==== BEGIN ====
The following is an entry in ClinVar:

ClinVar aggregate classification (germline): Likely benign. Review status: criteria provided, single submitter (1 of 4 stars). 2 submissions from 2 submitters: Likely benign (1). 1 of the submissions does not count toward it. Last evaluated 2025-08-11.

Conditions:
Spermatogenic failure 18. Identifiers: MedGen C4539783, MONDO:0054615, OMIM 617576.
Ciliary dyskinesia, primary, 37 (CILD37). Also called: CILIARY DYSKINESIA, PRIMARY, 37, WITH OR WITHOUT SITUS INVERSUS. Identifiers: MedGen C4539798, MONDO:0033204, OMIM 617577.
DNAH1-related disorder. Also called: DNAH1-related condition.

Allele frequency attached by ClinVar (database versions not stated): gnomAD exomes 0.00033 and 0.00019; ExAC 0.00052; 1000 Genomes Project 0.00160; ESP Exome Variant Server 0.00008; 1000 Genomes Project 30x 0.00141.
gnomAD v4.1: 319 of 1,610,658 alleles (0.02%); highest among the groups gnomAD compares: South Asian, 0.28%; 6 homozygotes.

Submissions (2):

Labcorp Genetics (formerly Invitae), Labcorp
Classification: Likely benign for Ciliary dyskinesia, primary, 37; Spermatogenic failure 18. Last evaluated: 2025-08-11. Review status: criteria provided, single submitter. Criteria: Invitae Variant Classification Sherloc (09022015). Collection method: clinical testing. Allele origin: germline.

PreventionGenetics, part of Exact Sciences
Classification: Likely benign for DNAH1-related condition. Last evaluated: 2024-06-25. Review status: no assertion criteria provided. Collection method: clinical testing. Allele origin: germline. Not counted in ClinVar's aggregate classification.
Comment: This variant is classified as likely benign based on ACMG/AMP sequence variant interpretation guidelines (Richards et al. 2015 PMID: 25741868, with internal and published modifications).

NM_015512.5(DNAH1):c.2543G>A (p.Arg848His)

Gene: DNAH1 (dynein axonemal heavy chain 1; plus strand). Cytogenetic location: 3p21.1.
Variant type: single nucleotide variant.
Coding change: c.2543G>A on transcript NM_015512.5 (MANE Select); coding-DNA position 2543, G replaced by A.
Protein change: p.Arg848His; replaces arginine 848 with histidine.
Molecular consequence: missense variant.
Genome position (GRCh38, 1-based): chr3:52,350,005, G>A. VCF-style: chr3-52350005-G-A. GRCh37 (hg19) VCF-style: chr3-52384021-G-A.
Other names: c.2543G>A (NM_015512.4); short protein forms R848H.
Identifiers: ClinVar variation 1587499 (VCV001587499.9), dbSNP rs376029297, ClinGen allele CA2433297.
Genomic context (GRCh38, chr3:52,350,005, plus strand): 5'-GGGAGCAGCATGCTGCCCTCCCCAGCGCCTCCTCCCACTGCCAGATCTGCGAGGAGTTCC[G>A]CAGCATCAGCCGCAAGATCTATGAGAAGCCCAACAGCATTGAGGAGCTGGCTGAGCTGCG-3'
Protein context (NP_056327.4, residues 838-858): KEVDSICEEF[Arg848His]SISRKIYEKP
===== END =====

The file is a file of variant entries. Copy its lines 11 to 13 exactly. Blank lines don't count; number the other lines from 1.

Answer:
Classification: Likely benign for Ciliary dyskinesia, primary, 37; Spermatogenic failure 18. Last evaluated: 2025-08-11. Review status: criteria provided, single submitter. Criteria: Invitae Variant Classification Sherloc (09022015). Collection method: clinical testing. Allele origin: germline.

PreventionGenetics, part of Exact Sciences
Classification: Likely benign for DNAH1-related condition. Last evaluated: 2024-06-25. Review status: no assertion criteria provided. Collection method: clinical testing. Allele origin: germline. Not counted in ClinVar's aggregate classification.